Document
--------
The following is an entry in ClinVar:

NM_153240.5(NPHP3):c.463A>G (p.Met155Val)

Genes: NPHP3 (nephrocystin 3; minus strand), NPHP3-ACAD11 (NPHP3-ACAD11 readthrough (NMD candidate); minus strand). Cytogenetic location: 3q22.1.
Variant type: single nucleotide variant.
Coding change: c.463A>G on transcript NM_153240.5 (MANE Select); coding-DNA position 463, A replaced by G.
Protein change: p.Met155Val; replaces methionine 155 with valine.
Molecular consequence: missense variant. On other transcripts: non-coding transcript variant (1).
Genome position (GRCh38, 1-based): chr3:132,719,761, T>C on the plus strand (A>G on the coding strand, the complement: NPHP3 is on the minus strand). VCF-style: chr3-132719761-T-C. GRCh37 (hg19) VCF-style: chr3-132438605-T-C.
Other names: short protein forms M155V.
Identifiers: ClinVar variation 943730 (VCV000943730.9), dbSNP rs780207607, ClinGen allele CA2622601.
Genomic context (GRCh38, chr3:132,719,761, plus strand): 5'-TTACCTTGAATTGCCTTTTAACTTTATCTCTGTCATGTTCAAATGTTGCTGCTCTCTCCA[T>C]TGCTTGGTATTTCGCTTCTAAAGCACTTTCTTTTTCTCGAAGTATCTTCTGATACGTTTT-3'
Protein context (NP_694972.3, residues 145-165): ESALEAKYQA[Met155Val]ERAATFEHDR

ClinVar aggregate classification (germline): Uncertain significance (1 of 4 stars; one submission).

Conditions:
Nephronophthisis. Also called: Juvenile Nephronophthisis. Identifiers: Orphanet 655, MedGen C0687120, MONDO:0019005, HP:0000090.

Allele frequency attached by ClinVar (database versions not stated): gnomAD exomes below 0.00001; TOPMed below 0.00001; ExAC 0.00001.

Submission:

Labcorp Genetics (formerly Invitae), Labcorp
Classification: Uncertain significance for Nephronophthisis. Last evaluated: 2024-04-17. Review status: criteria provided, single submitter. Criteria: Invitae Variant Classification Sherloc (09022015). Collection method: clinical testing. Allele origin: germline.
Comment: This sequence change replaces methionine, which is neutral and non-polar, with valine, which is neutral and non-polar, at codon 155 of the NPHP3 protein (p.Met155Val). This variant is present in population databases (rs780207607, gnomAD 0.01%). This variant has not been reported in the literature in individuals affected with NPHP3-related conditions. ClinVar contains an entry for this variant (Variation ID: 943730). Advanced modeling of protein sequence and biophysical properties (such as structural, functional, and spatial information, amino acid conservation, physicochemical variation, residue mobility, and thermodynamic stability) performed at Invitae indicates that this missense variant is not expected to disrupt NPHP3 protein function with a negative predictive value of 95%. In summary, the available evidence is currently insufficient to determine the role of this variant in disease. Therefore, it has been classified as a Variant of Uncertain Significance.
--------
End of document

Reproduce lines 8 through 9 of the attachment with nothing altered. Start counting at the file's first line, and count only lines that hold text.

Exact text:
Genome position (GRCh38, 1-based): chr3:132,719,761, T>C on the plus strand (A>G on the coding strand, the complement: NPHP3 is on the minus strand). VCF-style: chr3-132719761-T-C. GRCh37 (hg19) VCF-style: chr3-132438605-T-C.
Other names: short protein forms M155V.